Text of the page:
Even though these states have some of the longest records of state biomonitoring data in the US, long-term (defined here as ≥9 y of data) monitoring sites are scarce. We selected 8 best-available or minimally disturbed (Bailey et al. 2004, Stoddard et al. 2006) long-term monitoring sites based on guidance from the respective state agencies. We screened these sites based on chemistry and habitat data (where available), and examined 2001 National Land Cover Data (NLCD; Vogelmann et al. 2001) within a 1-km buffer zone around each site to evaluate the degree to which the long-term trends might have been influenced by anthropogenic stressors. We aggregated landuse classifications into broad categories (e.g., urban and agricultural). Urban land uses at these sites generally consisted of low-intensity and open-space development, whereas agricultural land uses were mostly pasture/hay, with occasional cultivated crops. Anthropogenic influences were higher than desired (>5% urban or >10% agricultural) at 6 of the 8 sites (Utah [UT]-1, UT-3, Maine [ME]-1, ME-2, ME-3 and North Carolina [NC]-1; Table 2), but we analyzed data from these sites because they represented the best-available long-term data in the state databases.
Site characteristics for the long-term biological monitoring stations in Utah (UT), Maine (ME), and North Carolina (NC). Percent urban and % agricultural (ag) apply to a 1-km buffer zone around each site and are based on 2001 National Land Cover Data. EPA = Environmental Protection Agency. W.Br. = West Branch.
Two sites were in the Wasatch and Uinta Mountain level III ecoregion of Utah, which has a core area of high, precipitous mountains with narrow crests and valleys flanked in some areas by dissected plateaus and open high mountains (Omernik 1987, USEPA 2002). Two other Utah sites were in the Colorado Plateaus level III ecoregion, which is characterized by rugged tableland topography (Omernik 1987, USEPA 2002). Three sites were in the Laurentian Plains and Hills level III ecoregion in eastern Maine (Maine/New Brunswick Plains and Hills). This ecoregion is mostly forested and has dense concentrations of continental glacial lakes (Omernik 1987, USEPA 2002). The site in North Carolina was in the western part of the state in the Blue Ridge level III ecoregion, where terrain ranges from narrow ridges to hilly plateaus to mountainous areas with high peaks. Its high-gradient, cool, clear streams have high diversity of flora and fauna (Omernik 1987, USEPA 2002).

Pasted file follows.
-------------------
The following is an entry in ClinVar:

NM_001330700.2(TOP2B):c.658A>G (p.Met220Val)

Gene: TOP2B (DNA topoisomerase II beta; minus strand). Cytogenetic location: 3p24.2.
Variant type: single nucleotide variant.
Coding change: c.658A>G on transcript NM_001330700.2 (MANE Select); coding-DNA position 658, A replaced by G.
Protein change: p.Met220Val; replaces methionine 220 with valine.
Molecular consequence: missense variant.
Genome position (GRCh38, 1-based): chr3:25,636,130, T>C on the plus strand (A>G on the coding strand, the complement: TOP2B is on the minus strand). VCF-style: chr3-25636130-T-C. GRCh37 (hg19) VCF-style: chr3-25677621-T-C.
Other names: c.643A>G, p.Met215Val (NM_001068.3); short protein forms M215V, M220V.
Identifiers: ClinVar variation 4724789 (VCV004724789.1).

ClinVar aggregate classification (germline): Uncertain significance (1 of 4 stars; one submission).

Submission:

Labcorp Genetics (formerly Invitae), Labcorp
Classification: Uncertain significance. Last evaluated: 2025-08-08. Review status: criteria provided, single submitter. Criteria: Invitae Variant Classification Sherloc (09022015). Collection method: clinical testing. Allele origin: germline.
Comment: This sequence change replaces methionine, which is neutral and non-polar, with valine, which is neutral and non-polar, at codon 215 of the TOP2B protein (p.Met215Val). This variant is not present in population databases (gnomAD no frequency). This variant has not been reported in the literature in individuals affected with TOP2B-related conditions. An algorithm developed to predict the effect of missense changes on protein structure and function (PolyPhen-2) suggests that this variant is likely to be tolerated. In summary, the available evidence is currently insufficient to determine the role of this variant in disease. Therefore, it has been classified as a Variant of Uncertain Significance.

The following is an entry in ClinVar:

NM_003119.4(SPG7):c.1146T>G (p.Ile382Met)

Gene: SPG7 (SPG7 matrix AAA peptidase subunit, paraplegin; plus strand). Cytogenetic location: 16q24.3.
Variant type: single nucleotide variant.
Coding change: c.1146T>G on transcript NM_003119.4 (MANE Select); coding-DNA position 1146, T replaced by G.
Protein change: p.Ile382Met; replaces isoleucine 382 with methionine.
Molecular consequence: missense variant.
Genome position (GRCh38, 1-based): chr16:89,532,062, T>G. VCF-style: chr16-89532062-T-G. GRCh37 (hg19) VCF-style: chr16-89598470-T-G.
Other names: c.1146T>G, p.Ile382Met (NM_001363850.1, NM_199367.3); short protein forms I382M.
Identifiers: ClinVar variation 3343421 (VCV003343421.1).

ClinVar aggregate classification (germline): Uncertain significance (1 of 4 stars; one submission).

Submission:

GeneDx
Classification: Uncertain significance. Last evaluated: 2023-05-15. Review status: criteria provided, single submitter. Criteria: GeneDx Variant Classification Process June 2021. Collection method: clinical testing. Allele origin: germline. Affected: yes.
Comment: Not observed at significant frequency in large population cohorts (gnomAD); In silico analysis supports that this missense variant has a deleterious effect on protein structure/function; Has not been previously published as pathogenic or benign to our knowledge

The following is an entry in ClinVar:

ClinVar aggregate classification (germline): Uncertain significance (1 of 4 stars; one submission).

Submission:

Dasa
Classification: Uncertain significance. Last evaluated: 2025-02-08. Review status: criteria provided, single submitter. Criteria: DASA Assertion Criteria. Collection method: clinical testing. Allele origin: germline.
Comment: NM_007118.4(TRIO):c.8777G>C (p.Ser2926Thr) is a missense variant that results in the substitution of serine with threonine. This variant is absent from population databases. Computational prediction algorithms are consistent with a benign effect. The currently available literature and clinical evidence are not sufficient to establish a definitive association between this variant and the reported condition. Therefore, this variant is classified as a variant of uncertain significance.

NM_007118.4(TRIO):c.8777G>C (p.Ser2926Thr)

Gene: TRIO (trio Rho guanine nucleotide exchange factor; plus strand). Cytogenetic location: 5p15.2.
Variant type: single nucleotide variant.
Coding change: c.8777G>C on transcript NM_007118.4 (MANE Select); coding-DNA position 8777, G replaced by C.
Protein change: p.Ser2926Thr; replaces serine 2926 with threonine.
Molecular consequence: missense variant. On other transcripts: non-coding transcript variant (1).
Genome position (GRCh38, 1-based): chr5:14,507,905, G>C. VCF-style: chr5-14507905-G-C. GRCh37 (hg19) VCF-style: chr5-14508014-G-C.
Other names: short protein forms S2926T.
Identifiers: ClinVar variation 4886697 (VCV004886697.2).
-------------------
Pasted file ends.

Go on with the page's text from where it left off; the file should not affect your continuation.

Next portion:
The number of years of data available for these sites varied. ME-1 had the longest-term record (22 y of continuous data, 1985–2006), followed by UT-1 (17 y, 1985–2005) (Table 3). UT-4 and ME-3 had the fewest years of data (9, mid-1990s to 2005). Elevations and stream sizes varied across sites. The highest elevation sites (>1300 m) were in Utah, whereas the lowest elevation sites (<75 m) were in Maine (Table 2). ME-3 and ME-2 had the smallest drainage areas (12.8 km2 and 38.1 km2, respectively), whereas NC-1 had the largest (835 km2).
Time periods for which biological data were available at the long-term monitoring sites in Utah (UT), Maine (ME), and North Carolina (NC). Data used in these analyses were limited to autumn (September–November) kick-method samples in the Utah data set, summer (July–September) rock-basket samples in the Maine data set, and summer (July–August) standard qualitative samples in the North Carolina data set.
We compiled biomonitoring data from each state into separate Ecological Data Application System databases in Microsoft Office Access (2007; Microsoft Corporation, Redmond, Washington). We screened data to minimize the chance of detecting false trends caused by changes in field and laboratory protocols (e.g., differences in collection methods, sample processing/subsampling methods, taxonomists, or taxonomic keys). For Utah, we used only autumn (September–November) kick-method samples collected in riffle habitats (UTDWQ 2006). For Maine, we used only samples collected with rock bags or rock baskets during late-summer (July–September), low-flow periods (Davies and Tsomides 2002). For North Carolina, we used only samples collected during summer (July–August) with the standard qualitative (full-scale) method, which consists of 2 kick, 3 sweep, 1 leaf-pack, 2 fine-mesh-rock or log-wash, and 1 sand sample (NCDENR 2006). In addition, crew members did visual collections during which they walked the stream reach and sampled habitats and substrate types that might have been missed or under-sampled by the other collection techniques (NCDENR 2006).